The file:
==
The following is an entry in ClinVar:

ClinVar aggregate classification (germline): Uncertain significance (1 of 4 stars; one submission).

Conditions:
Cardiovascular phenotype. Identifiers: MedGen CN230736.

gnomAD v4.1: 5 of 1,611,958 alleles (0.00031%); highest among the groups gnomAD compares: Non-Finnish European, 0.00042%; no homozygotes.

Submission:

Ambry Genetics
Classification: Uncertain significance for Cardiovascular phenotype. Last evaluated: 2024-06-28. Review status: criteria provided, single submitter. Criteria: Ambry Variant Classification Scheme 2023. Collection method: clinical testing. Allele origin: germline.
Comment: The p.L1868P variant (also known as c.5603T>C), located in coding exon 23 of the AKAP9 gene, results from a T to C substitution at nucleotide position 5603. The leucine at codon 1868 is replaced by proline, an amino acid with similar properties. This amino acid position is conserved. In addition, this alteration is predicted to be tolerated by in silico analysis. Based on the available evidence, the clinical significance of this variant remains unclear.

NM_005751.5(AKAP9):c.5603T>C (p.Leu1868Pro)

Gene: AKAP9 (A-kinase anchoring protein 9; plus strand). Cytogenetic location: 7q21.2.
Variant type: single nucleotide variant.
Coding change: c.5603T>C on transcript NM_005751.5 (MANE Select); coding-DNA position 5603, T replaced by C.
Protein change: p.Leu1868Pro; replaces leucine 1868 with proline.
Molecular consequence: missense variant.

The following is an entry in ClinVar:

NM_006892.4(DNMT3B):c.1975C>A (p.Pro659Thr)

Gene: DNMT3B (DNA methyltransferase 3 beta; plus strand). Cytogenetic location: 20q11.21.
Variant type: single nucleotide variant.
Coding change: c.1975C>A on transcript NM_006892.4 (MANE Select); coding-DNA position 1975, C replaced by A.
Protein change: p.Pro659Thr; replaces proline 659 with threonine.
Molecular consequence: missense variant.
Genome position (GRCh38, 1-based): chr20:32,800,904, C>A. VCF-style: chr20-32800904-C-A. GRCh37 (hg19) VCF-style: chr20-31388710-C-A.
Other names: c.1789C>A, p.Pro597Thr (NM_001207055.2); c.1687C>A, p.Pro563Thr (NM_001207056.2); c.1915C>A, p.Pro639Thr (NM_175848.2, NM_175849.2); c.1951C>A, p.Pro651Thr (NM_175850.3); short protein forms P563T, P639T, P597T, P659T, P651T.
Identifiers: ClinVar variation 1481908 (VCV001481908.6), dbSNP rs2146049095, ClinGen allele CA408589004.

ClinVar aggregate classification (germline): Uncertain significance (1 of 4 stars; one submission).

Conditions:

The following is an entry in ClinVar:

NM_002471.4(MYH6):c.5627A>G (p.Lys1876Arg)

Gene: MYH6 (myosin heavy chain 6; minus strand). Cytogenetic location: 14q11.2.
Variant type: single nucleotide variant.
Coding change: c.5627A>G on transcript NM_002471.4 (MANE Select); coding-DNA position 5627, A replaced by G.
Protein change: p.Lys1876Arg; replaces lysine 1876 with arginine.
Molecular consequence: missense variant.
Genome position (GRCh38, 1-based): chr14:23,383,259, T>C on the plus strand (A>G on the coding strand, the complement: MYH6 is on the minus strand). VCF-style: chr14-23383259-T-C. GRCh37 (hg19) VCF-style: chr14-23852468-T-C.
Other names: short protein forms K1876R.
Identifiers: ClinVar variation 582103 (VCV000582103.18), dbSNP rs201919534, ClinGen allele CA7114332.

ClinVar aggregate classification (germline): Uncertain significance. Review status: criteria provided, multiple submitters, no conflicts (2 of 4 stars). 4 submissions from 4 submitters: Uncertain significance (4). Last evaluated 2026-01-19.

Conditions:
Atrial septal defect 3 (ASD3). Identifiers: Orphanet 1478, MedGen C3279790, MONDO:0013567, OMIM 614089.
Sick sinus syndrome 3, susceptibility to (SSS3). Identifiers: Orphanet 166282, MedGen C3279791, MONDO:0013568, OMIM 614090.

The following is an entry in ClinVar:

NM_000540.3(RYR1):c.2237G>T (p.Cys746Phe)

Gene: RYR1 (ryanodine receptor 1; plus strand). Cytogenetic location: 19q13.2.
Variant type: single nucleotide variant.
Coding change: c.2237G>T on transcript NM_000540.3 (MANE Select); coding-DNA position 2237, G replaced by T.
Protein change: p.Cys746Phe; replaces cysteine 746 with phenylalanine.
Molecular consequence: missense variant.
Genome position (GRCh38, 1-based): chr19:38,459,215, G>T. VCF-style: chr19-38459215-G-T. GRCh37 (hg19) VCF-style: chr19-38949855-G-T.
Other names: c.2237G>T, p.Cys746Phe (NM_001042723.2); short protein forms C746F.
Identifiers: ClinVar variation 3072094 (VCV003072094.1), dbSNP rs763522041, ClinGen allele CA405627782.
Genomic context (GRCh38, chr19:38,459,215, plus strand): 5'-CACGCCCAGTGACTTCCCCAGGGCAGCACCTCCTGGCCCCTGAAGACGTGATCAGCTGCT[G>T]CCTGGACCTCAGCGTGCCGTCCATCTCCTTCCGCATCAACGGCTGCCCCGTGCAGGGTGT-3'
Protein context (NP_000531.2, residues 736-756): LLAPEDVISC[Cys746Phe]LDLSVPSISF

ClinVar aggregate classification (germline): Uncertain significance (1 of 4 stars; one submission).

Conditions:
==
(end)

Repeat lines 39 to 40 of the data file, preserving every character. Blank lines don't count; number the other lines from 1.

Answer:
Conditions:
Atrial septal defect 3 (ASD3). Identifiers: Orphanet 1478, MedGen C3279790, MONDO:0013567, OMIM 614089.